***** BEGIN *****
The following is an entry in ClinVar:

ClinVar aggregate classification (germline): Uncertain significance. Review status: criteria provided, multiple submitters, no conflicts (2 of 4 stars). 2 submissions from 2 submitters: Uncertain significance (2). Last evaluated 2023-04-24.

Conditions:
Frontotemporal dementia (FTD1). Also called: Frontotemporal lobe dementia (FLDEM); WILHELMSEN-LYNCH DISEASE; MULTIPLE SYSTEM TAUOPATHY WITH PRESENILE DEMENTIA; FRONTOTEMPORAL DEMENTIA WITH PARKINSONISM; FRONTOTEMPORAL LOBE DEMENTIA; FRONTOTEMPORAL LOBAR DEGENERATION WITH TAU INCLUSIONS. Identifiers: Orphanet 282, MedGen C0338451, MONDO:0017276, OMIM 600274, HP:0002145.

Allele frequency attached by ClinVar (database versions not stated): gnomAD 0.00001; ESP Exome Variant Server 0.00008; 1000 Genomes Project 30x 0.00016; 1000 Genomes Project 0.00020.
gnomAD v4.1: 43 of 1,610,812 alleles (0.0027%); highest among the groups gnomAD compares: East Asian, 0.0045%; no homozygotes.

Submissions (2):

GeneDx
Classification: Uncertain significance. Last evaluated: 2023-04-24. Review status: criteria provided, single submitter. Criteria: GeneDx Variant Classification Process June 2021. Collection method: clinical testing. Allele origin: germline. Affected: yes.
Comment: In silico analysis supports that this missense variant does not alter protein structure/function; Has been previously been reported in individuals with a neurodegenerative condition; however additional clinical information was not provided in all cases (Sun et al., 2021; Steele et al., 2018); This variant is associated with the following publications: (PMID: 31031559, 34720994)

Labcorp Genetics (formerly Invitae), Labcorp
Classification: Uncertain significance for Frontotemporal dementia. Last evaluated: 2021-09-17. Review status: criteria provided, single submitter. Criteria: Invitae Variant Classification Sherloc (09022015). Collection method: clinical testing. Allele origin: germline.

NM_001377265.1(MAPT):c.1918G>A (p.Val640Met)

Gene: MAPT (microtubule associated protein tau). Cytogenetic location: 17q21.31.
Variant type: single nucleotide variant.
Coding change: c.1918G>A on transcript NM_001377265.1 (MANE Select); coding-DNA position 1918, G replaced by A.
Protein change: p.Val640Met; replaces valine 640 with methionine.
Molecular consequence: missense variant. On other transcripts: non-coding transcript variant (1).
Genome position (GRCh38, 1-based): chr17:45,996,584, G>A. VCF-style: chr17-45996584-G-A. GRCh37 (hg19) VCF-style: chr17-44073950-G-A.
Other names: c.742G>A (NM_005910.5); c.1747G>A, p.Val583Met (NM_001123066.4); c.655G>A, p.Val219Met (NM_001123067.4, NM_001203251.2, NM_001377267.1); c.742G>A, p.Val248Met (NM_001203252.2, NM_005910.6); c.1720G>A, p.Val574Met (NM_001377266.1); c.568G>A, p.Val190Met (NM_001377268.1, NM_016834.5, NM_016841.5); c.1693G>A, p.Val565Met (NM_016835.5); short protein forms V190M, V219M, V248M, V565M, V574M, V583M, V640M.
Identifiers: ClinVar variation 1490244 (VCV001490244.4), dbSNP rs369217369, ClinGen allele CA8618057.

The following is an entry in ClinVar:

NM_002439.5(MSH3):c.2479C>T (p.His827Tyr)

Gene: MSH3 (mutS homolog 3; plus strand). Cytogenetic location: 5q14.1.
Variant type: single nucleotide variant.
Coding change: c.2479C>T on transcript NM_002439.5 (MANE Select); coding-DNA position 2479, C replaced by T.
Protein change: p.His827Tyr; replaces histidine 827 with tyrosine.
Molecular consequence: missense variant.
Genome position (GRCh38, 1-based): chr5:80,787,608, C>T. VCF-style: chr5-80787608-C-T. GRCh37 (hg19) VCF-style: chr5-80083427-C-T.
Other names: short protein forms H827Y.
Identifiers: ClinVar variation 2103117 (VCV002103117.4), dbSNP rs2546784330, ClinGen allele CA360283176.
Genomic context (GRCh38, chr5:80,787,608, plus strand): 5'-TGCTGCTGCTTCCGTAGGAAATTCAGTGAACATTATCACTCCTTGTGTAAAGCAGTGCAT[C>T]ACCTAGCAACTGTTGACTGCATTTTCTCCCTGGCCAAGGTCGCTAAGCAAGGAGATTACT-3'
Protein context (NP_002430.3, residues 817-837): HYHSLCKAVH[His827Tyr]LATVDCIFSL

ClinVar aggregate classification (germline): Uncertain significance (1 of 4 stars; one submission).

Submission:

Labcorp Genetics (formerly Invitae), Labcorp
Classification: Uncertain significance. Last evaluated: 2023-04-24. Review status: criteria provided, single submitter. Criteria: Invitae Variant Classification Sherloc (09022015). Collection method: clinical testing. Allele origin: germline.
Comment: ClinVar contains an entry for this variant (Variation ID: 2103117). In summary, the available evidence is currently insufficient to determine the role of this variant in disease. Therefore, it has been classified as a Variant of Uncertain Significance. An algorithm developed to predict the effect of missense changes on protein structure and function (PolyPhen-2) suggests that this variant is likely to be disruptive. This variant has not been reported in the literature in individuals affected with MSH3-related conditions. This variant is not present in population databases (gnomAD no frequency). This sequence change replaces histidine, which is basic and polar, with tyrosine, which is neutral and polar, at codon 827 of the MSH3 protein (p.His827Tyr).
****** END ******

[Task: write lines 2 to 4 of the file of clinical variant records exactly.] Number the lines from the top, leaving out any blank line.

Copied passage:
ClinVar aggregate classification (germline): Uncertain significance. Review status: criteria provided, multiple submitters, no conflicts (2 of 4 stars). 2 submissions from 2 submitters: Uncertain significance (2). Last evaluated 2023-04-24.

Conditions:
Frontotemporal dementia (FTD1). Also called: Frontotemporal lobe dementia (FLDEM); WILHELMSEN-LYNCH DISEASE; MULTIPLE SYSTEM TAUOPATHY WITH PRESENILE DEMENTIA; FRONTOTEMPORAL DEMENTIA WITH PARKINSONISM; FRONTOTEMPORAL LOBE DEMENTIA; FRONTOTEMPORAL LOBAR DEGENERATION WITH TAU INCLUSIONS. Identifiers: Orphanet 282, MedGen C0338451, MONDO:0017276, OMIM 600274, HP:0002145.